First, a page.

Questions tagged [syntax]

The study of the internal structure of expressions, especially between words and phrases, and the principles and processes that determine it. This includes words order, but also the grammatical relations that hold between words, as well as structural ambiguity, binding, reference, and similar issues. Common approaches are numerous phrase structure grammars (GPSG, HPSG, LFG, G&B, X-bar, Minimalism, ...) and, on the other hand, dependency grammars.

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13
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1answer
504 views

Are there languages in which plural classifiers co-occur with numerals?

I'm aware that a number of classifer languages have what might be called "plural classifiers" which -- unlike "normal" classifier -- force a plural, count interpretation, instead of being ambiguous ...
8
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1answer
200 views

Is there any language that expresses the category D but doesn't have inverse scope?

By "expresses the category D" I mean, preferably, that there is solid evidence/argumentation for a given morpheme to be analyzed as overtly heading a Determiner projection. I would limit such ...
29
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5answers
19k views

What meaningful distinction is there between morphology and syntax?

While I am not interested in hearing the common distinction made in introductory text-books, I am interested in hearing what meaningful distinction there can be between morphology and syntax. Is there ...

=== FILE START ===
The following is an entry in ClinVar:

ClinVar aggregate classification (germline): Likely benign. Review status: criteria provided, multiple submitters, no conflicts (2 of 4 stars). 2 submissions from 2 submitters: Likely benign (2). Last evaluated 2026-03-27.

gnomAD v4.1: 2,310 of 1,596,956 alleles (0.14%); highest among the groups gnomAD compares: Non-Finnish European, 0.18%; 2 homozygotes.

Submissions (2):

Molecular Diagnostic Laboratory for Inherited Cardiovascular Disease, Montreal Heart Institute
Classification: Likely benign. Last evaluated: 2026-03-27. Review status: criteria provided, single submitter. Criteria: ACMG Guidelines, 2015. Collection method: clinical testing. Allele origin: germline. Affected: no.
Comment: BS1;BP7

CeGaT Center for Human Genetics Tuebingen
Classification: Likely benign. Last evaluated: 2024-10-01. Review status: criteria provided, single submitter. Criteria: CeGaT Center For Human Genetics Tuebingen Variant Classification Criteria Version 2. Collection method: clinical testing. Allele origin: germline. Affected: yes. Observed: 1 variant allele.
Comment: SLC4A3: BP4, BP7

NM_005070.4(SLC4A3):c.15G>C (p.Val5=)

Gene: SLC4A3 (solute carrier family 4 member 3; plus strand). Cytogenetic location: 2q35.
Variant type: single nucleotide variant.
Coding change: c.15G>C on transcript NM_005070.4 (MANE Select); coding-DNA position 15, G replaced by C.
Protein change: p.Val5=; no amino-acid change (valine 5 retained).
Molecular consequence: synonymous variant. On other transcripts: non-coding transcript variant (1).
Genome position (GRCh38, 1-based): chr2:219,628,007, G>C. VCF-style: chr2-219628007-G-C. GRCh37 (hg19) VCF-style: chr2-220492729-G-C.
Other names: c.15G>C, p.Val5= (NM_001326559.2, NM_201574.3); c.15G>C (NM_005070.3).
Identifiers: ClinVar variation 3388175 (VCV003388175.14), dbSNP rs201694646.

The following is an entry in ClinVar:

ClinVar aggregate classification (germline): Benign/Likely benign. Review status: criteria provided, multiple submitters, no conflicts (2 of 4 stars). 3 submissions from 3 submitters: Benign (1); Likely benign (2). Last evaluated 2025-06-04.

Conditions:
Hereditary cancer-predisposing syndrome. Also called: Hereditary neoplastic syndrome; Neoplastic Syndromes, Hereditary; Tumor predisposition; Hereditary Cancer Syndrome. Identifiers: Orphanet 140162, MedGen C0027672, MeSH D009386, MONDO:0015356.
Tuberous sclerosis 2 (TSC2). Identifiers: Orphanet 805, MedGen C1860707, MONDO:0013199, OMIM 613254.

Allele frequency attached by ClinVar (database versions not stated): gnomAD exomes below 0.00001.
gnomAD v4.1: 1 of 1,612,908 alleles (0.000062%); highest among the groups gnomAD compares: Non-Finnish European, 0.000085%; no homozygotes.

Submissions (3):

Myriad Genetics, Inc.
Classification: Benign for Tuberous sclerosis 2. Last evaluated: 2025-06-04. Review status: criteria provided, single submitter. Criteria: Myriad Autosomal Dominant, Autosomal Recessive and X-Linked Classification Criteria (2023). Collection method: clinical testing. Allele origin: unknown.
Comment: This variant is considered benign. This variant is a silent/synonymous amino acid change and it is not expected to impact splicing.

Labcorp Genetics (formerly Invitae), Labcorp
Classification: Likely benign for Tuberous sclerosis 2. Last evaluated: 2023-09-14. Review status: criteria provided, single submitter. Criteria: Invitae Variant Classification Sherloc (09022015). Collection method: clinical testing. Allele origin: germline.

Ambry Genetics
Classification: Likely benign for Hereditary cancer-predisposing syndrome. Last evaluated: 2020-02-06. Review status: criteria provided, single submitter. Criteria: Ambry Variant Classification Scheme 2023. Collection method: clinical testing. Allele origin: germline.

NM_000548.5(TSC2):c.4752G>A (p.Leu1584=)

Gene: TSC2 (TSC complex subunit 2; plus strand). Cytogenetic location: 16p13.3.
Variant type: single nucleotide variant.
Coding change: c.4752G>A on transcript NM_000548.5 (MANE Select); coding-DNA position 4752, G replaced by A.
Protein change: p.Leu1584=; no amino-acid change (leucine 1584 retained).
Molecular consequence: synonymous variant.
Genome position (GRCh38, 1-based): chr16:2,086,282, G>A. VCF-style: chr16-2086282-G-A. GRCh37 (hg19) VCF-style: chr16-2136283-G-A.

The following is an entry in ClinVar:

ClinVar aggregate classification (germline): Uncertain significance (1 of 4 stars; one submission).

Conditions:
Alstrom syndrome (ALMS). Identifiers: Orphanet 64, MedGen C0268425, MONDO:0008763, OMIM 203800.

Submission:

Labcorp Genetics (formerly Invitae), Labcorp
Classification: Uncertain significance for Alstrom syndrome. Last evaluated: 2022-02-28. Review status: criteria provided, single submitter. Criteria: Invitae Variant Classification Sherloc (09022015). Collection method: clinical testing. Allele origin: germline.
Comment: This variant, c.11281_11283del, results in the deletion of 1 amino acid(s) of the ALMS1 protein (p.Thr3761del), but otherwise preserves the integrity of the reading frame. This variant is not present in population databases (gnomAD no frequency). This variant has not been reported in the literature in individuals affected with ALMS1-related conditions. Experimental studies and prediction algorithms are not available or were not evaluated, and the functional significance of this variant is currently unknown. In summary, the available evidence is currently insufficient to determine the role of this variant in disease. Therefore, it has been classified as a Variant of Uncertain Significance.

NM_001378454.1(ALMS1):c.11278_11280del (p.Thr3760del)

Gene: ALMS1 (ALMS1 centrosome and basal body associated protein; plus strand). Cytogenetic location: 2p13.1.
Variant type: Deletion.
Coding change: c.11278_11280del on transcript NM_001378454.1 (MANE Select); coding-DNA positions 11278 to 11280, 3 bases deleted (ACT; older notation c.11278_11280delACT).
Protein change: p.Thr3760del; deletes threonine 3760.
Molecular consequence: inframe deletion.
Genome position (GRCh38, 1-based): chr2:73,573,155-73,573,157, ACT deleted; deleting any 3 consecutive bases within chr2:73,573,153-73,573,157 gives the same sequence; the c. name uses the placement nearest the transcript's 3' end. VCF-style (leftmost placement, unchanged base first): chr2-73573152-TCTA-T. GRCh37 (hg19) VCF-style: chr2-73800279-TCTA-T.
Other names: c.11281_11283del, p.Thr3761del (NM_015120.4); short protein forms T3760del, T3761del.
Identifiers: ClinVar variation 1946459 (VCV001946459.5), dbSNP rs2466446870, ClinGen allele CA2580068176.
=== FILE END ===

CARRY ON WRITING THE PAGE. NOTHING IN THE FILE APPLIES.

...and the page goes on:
5
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2answers
344 views

What's the "state of the art" for methodology in syntactic/semantic experiments

I'm looking for good recent books or articles on experimental methodology in syntax or semantics. Ideally they'd be geared towards working formal linguists who don't know much about psycholinguistics ...
10
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4answers
2k views

Can prepositional phrases with "of" ever be adjuncts to nouns, or only complements in English? If they can't be adjuncts, why?

This question came up while doing syntax homework. It seems to me that prepositional phrases with "of" can only ever be complements to nouns, not adjuncts. The basis for my conclusion was that, while ...
7
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1answer
257 views

In languages with quotative markers, is extraction allowed out of quotative-marked clauses?

That is, is there a language that allows the following type of movement WH1 ... (ATTITUDE-VERB) QUOT ... t1 DP-TOP1 ... (ATTITUDE-VERB) QUOT ... t1
6
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2answers